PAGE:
Named as one of the UK’s best young companies by The Guardian and featured in Lyn Gardner’s recommendations, performance duo Emergency Chorus make their debut at London’s VAULT Festival this week with their new show, Landscape (1989).
The pair, made up of recent Warwick graduates Clara Potter-Sweet and Ben Kulvicht, burst onto the scene in 2017 with their debut show Celebration. The show won three awards at the National Student Drama Festival, including the Sunday Times Playwriting Award. Celebration went on to a successful run at Edinburgh Fringe, before playing at New Diorama and Lyric Hammersmith.
The initial show came after the results of the EU referendum in 2016, and coincided with a deadline for funding for shows at their university. “We wanted to make a show which was an hour of joy in the current climate”, says Ben. “It wasn’t until the show got into NSDF we thought, “oh”, we have to be people and come up with a company name”, so Emergency Chorus was born.
Landscape (1989) holds a different atmosphere to Celebration. The show, put simply, is about mushrooms. “The wild kind, not the magic kind” Clara quickly adds, “It’s about endings and beginnings, the apocalypse and ecological disaster, and what it means to live in the ruins of something – and it turns out wild mushrooms are good at that”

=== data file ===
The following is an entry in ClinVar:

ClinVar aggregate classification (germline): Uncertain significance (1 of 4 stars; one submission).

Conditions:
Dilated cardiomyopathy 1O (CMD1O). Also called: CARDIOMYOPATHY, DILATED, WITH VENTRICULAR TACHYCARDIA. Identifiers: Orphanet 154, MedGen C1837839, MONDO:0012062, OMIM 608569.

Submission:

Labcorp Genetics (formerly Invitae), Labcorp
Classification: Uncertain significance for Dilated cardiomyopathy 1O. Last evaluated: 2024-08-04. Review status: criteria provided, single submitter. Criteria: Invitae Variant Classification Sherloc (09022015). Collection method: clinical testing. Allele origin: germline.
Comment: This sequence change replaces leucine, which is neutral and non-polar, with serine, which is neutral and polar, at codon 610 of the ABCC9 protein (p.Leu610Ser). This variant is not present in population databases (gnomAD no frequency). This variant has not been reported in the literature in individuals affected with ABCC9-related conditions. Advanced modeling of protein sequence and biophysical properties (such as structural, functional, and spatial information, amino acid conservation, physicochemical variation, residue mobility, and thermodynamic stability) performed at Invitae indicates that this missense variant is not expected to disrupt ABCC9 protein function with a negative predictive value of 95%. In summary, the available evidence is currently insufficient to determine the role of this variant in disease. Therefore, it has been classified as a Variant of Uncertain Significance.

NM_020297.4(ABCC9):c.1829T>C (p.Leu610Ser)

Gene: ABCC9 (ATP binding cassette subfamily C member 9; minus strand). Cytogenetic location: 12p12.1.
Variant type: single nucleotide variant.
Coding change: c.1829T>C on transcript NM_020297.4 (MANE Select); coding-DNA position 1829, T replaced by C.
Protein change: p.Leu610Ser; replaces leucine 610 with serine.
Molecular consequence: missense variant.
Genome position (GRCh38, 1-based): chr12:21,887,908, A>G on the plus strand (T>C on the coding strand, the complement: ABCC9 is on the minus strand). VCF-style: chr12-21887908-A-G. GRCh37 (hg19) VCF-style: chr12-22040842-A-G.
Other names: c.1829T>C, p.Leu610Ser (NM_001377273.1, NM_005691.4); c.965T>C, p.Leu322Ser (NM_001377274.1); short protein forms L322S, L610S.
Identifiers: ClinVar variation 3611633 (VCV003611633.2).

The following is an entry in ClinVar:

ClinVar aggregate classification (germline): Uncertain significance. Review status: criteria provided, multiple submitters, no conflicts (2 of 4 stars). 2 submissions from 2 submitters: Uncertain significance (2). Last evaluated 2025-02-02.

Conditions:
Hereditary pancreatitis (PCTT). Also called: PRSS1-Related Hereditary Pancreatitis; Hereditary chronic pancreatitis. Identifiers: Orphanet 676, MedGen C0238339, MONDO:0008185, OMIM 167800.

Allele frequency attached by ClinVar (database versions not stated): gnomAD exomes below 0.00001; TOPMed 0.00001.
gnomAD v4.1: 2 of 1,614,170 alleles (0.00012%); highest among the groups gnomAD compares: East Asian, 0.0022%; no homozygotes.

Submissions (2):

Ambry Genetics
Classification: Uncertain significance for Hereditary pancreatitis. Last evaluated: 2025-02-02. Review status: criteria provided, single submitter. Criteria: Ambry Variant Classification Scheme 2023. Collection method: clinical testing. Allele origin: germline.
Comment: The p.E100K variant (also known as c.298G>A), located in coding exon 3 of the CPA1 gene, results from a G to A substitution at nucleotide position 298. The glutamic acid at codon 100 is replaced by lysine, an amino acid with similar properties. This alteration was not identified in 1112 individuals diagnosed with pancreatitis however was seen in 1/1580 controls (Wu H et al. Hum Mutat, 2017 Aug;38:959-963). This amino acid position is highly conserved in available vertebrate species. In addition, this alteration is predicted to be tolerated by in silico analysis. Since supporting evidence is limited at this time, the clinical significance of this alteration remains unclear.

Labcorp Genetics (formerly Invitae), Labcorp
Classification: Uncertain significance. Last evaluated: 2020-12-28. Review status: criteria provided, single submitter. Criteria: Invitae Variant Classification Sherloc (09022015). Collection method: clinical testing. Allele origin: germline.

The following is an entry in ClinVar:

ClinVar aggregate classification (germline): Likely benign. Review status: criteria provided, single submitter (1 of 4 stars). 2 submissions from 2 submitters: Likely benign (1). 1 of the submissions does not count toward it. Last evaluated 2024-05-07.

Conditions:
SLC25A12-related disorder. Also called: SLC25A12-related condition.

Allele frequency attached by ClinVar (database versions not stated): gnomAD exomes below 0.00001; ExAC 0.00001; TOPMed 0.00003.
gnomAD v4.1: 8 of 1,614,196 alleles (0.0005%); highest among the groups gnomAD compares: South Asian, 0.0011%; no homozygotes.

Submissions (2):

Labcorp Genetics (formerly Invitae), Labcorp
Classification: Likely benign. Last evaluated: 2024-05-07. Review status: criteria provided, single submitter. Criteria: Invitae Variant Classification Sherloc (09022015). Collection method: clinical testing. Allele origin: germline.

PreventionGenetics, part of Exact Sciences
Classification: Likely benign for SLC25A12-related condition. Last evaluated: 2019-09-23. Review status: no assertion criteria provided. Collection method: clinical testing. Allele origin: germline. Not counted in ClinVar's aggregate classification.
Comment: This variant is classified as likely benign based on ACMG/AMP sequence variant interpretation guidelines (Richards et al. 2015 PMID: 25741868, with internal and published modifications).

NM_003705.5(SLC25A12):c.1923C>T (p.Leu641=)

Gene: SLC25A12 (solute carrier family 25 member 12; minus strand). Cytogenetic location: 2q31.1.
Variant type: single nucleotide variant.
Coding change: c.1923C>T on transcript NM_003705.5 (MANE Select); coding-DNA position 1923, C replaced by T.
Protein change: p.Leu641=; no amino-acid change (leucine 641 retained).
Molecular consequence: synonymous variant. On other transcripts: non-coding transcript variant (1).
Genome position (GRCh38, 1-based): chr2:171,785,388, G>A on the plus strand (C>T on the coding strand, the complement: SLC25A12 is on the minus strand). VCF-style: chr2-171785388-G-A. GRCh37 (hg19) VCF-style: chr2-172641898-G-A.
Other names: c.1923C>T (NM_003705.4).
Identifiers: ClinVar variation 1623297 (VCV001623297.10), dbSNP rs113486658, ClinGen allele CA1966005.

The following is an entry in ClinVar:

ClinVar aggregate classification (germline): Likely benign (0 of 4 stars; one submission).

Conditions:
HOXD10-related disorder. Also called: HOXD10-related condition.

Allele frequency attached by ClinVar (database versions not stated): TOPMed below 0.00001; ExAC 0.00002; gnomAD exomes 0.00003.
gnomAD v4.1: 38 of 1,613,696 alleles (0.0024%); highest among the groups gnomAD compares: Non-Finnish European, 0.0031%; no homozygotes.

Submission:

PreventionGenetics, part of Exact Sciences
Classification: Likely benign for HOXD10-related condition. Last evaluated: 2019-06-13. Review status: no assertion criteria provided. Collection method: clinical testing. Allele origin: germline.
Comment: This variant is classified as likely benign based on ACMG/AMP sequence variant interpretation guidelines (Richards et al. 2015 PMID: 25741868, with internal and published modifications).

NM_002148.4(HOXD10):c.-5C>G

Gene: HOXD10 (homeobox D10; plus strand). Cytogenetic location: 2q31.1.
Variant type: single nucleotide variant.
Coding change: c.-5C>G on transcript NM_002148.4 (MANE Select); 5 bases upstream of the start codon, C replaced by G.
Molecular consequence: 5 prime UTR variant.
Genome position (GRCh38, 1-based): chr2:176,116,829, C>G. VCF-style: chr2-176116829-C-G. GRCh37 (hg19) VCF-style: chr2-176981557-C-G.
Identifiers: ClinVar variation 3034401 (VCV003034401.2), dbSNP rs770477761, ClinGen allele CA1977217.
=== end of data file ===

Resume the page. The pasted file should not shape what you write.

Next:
Is the show similar to Celebration in any way?
Ben – “It’s quite different in tone. We didn’t want to be stuck in the same style. Celebration was vibrant and lively and fun but Landscape is more subdued” Clara concurs, noting that the piece is “more intricate – more care has gone into constructing it. We have less to do to make the piece GO. Celebration had our personalities in it so if one of us was having a bad day it was a hard show, but Landscape works as a piece. Now I want my friends to see the show itself, rather than seeing me in a show – does that make sense?”
Of course, in true Emergency Chorus style the show contains a concoction of verbatim, dancing, and music (with underscoring by Nat Norland), and it can be tricky deciding what goes in to the piece. So if they’re having a hard time deciding what set pieces go in to the show, they flip a ‘dramaturgical coin’.
Ben [laughing]: We just flip it and one of the sides is simply ‘just because’, the bit works just because and the other side we come up with a sound reason as to why that bit is part of the show.
It may sound funny, but it’s definitely a good way to stop overthinking the making process, which for the pair usually involves a lot of research, and periods of time making lots of different material before piecing it together on cards before filling in the gaps with extra bits.
The show has been previously performed at Warwick Arts Centre and New Diorama Theatre, and has received a variety of comments from audiences “One of our friends said they felt like they’d been to church” says Clara.
Celebration was made and performed the first time in quick succession, whereas Landscape (1989) has been created over the duration of a year “it’s the whole student drama ecology versus being part of the big machine” says Clara, and the pair hope to continue with the show touring, or perhaps at Edinburgh Fringe, two years after they took their debut show.
But for now, VAULT.